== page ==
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In the UK, Christmas rather than Halloween is associated with tales of spooks and goblins. The most famous Yuletide ghost story, Charles Dickens “A Christmas Carol,” ends on a note of redemption and cheer, but has its share of scariness. MR James, the acknowledged master of the traditional ghost story, amped up the horror quotient, writing about demons and murderous zombies as well as spirits. James was the provost of Eton and read his bloodcurdling tales aloud to the students every Christmas from 1918 until the late 1930s. One story, “Casting the Runes,” became the 1950s movie Curse of the Demon, which in turn inspired Sam Raimi’s Drag Me to Hell. In the ’70s and ’80s, the BBC adapted James’ work for their annual program “A Ghost Story for Christmas.”


We all knew some poor kid born so near Christmas that he or she only got presents once a year. That sucks, but in Medieval Europe it was considered unlucky for other reasons. If you were born between Christmas Eve and Epiphany — the 12 th night after Christmas — you were in serious danger of becoming a werewolf while alive and a vampire after you died. And we’re not talking about pouting girly-man Twilight vampires, but the repulsive, bloated, redfaced, foul-smelling monsters of actual legend. This belief was so strong that in some regions, wives refused to have sex with their husbands in March, lest they give birth to vampires or werewolves (or in Greece, goblins) in December.


In Iceland, children who’d been good and done their chores all year were given new clothes on Christmas Day. The Yule Cat was a feline of unusual size that prowled the countryside on Dec. 25 , hunting boys or girls in worn or patched clothing. If your parents dressed you in hand-me-downs on that day, you were marked as dinner for the Yule Cat.


Christmas was not originally popular in Scotland, a Protestant country suspicious of the holiday’s allegedly Catholic origins. Nor did the British tradition of Father Christmas really take hold there until modern times. But on Christmas Eve, fires were kept burning all night long to ward off goblins, who were believed to come down chimneys and eat children, ravish women and defecate on men.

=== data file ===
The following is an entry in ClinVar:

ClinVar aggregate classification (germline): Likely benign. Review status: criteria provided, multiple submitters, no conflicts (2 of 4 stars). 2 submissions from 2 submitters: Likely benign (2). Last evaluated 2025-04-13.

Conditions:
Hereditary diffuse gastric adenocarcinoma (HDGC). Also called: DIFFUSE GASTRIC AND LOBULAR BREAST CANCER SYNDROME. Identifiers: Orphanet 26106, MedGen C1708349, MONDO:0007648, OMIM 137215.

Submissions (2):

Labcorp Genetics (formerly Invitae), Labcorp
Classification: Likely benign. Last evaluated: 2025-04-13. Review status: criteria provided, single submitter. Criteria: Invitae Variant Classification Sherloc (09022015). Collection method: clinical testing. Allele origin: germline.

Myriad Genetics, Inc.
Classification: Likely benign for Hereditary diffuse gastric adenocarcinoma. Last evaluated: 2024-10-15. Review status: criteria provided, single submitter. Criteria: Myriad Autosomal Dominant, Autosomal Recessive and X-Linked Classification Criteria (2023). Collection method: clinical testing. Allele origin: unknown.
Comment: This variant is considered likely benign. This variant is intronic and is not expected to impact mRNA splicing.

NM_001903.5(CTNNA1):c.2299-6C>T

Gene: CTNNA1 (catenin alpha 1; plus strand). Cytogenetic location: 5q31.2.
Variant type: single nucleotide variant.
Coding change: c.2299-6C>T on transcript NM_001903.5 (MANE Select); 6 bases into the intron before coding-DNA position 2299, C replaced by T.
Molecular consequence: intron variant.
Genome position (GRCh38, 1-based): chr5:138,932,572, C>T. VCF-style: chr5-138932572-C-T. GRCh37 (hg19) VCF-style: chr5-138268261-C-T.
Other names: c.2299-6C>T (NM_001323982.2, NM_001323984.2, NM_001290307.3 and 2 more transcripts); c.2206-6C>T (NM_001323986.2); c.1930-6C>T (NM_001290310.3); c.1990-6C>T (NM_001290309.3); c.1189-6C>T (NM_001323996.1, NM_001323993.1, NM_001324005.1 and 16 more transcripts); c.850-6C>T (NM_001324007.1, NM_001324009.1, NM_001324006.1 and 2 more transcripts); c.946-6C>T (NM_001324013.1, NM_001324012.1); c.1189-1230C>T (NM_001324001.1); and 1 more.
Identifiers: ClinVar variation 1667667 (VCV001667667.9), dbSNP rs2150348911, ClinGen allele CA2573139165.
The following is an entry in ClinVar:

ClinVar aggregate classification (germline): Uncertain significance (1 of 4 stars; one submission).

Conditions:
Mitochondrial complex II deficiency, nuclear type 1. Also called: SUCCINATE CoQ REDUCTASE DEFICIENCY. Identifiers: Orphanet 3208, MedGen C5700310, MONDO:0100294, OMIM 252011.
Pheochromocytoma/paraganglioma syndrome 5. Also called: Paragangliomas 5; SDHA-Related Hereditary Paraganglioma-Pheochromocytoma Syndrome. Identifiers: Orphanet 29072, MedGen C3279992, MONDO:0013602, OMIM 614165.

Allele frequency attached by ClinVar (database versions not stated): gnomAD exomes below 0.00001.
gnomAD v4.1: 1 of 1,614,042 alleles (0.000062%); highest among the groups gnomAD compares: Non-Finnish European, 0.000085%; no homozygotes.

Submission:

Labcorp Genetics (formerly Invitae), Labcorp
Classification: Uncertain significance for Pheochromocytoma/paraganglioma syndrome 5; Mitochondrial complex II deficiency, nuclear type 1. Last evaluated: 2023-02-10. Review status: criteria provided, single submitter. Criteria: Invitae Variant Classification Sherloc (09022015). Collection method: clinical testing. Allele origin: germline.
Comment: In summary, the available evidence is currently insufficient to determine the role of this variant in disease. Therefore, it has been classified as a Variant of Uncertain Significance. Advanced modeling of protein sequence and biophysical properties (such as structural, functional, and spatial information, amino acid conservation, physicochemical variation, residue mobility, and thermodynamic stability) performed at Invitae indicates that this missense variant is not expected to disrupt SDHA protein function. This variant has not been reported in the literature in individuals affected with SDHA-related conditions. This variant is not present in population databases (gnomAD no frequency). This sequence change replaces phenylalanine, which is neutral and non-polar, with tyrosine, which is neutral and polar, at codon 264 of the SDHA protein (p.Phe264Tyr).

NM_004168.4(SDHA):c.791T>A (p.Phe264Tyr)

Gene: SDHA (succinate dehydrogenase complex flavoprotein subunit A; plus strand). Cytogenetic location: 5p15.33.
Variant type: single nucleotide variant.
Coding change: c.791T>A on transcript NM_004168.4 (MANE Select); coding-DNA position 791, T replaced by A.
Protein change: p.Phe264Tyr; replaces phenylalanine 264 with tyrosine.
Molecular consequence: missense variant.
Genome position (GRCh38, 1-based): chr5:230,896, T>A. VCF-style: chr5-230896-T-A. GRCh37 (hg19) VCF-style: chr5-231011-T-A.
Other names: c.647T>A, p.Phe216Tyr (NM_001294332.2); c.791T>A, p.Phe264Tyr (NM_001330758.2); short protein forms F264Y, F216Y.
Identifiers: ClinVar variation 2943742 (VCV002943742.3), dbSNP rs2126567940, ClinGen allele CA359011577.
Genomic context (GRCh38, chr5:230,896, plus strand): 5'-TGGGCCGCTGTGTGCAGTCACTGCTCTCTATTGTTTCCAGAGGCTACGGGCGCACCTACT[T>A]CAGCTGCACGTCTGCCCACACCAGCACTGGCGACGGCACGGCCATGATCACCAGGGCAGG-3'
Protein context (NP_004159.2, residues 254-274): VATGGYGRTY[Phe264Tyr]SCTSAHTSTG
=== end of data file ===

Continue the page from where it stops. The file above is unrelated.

Under the influence of the Orthodox Church, this pagan Russian winter spirit was remodeled on Saint Nicholas, but he was originally said to kidnap children on Christmas Day and not release them until their parents gave him presents.


In Wales, you began preparing for Christmas by cutting the head off a dead horse in July. You buried it in quicklime until December, when you dug it up, decorated it with ribbons and stuck it on a pole. On Christmas Eve, you and your friends would get roaring drunk and go visit your neighbors. You’d shove the horse-head-on-a-stick through their upper windows while singing rude satirical songs, until they bribed you to go away with food, drink or presents.


One of the most famous miracles associated with Saint Nicholas is the tale of how three seminary students were murdered by an evil butcher, who chopped them up and hid the pieces in barrels. Nicholas reassembled them and brought them back to life. That’s all in the standard biography of the saint. But in France, Saint Nicholas became Père Noel, who was said to have enslaved the murderous butcher and transformed him into the immortal Père Fouettard (Father Flog), who whips bad children while Père Noel brings presents for the good ones.


You may have heard or read David Sedaris’s account of the “six or eight black men” who accompany Sinterklaus in the Netherlands, giving severe kickings to naughty kids and kidnapping the really bad ones to Spain. They/he would be Zwarte Piet (Black Peter), who, like many of Saint Nicholas’s folkloric companions, is both an individual and a small mob. Zwarte Piet, who has coal-black skin and dresses in 15 th century Spanish clothes, is for understandable reasons a controversial figure these days. Some of his Dutch apologists claim his face is simply black from chimney soot, but that doesn’t explain the dolls and postcards that depict him as a minstrel show caricature. Warning: if you want to research this topic further, google “Zwarte Piet” and not “Black Peter,” lest you get thumbnail images depicting something else entirely.

Krampus. From 2009 Christmas Card by Ian McDowell.


In immigrant communities in 19 th century Indiana, Maryland and Pennsylvania, presents didn’t come from Santa but from the Christmas Woman, which wouldn’t be that disturbing if “she” was actually female. Traditionally, Dad would make an excuse to go out to the barn on Christmas day, where he’d dress up in drag, smear soot on his face and return with a bag of presents in one hand and a coach whip in the other. The Christmas “Woman” would then toss the presents on the floor and, while the children scrambled after them, lightly whip them, chanting “that’s for being good and that’s for being bad” in a falsetto voice.


With appearances ranging from Stephen Colbert to “The Venture Brothers,” this hairy Alpine demon is gaining popularity in America. Like several other of Saint Nicholas’s folkloric companions, he’s the enforcer who punishes the bad kids. But despite his birch switch, he doesn’t just whip them. No, he drowns the wickedest brats in streams, dips them in hot tar or simply pops them in a sack or barrel and drags them straight to Hell! Enter “Krampus” in a YouTube search and you’ll find videos of demonic revelers in modern Austria and Bavaria, where annual parades feature drunken young Teutons in shaggy costumes with carved monster faces and enormous horns, who wander the icy streets making noise, mock- threatening children and actually hitting nubile young fräuleins on the butt. The custom really needs to be introduced here. Imagine the fun if every Salvation Army Santa was accompanied by a lascivious child-abusing man-goat!